Thoughts for Quarterbacks - Part 4
This is the third in a series of articles that comprise Thoughts for Quarterbacks, a short booklet written by Coach and Author Larry Beckish.
Over the years of coaching young quarterbacks in football camps at several universities I developed the following thoughts on the following fundamentals as an appropriate starting point for teaching a youngster to throw a football.
1. The Grip: Gripping a football basically begins by placing the forefinger and thumb on the stripe on the ball. Youngsters with smaller hands often have to slide the forefinger and thumb towards the tip of the ball. The middle finger is usually between the stripe and the laces, or just on the edge of the laces. The small finger comes to rest near the middle of the ball. The grip should hold half the ball. The ball is gripped with the first two joints of the fingers. It is critical that the ball not be pressed flat against the palm. When the ball is gripped properly a finger can be placed between the ball and palm.
2. The Wrist: The position of the wrist is a critical factor in throwing a football. The wrist position allows the fingers to release the ball properly. The wrist should be in line with the arm. If the wrist is cocked inward it makes a spiral very difficult to throw. When the wrist is cocked outward the ball is basically pushed, much like a shot putter throws a shot. It is important that the fingertips are slightly on top of the ball and not under the ball.
3. Scratch the Back: A portion ofthe mechanics of throwing a football is using the arm as a lever. Young quarterbacks who are in the process of developing a sound, consistent throwing motion must understand this concept. Teaching a youngster to scratch his back is the first step in teaching him the concept of the arm as a lever. It also teaches him a critical aspect of throwing a football that the elbow of the throwing arm must be higher than the shoulder. To scratch the back the quarterback holds the ball with the proper grip in front ofhis chest and simply raises the ball straight up over his head until the tip of the ball touches the back of his neck. The off hand should stay on the ball until it naturally falls away. This move also stretches the muscles of the shoulders and back. The motion is similar to throwing a dart or throwing pebbles in a bucket. The scratch the back motion also keeps the arm close to the head and helps develop a high release.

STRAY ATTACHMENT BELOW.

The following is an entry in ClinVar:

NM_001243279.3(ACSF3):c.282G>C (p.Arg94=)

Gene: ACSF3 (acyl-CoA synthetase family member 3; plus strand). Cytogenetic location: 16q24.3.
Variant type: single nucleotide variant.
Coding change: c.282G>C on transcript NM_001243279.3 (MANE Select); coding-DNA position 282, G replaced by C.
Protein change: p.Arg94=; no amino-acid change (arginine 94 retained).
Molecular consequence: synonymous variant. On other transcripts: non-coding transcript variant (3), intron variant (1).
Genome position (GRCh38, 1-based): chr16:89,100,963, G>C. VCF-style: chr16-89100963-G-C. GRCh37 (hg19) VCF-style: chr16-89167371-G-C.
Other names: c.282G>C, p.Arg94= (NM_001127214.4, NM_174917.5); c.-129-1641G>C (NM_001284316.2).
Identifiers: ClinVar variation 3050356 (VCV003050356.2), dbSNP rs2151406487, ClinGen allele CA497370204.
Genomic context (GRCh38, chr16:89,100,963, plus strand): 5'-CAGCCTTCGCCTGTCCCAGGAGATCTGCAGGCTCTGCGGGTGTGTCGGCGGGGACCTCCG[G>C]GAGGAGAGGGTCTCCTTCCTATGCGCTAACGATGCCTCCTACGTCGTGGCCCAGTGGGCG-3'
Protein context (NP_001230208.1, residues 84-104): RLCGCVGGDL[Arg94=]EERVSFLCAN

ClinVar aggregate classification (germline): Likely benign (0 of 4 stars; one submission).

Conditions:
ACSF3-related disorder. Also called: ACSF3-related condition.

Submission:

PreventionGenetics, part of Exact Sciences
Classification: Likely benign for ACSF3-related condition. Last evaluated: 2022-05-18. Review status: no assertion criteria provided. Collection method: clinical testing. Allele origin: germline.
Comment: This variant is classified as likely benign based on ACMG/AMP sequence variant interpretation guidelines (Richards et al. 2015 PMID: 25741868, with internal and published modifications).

4. Weight Shift: Throwing a football requires a weight shift to initiate the motion. The weight shift is made by stepping (striding) with the foot opposite the throwing arm. The stride allows the hips to open towards the target. The hips instigate a rotation of the shoulders. The shoulder rotation pulls the arm forward in a centrifugal force type action (it whips the arm around) basically slinging the football from the grip. The weight shift allows the quarterback to use the entire body to the throw the ball. He needs that power to throw a 10-15 yard curl or out because that's about a 25 yard throw from the LOS factoring in the angle to the receiver. A drill to test a quarterback's natural stride is to have him hold the ball next to his head as ifhe is going to throw it and bounce on his back foot three times and the stride towards the target.
5. Arm Extension: Extending the arm is essential to make maximum use of the arm
as a lever. A long lever is more forceful than a short one. The arm extends as the football is brought from the scratch the back position and moves towards the
target. The ball should be released from the hand with the arm fully extended. If the ball is released with a bend at the elbow the ball will quickly lose velocity.
6. The Release: The release is critical to get the ball to tightly spiral. Basically the thumb and the forefinger push the ball from the hand. Again it is a great deal like throwing a dart. The forefinger should be the last to leave the ball. With the thumb and forefinger pushing the ball, the thumb should naturally rotate towards the ground. As the quarterback gets arm extension and releases the ball he should get the feeling that he is throwing his hand at the facemask of the receiver.
7. Follow Through: It is essential to complete the throw with a follow through. Once the ball is released the arm should naturally fall across the body. It is important that the follow through leave the quarterback in an upright position as opposed to the follow through of a baseball pitcher. That style follow through will cause low throws which will be off target.
Additional articles in this series include:
- MENTAL FUNDAMENTALS
- PASSING FACTORS
- QUARTERBACK MUSTS AND PASS ROUTE COACHING POINTS
Coach Beckish has been a long-time contributor to CompuSports web sites and has appeared on Coaches Corner - a talk radio show delivered in podcast format
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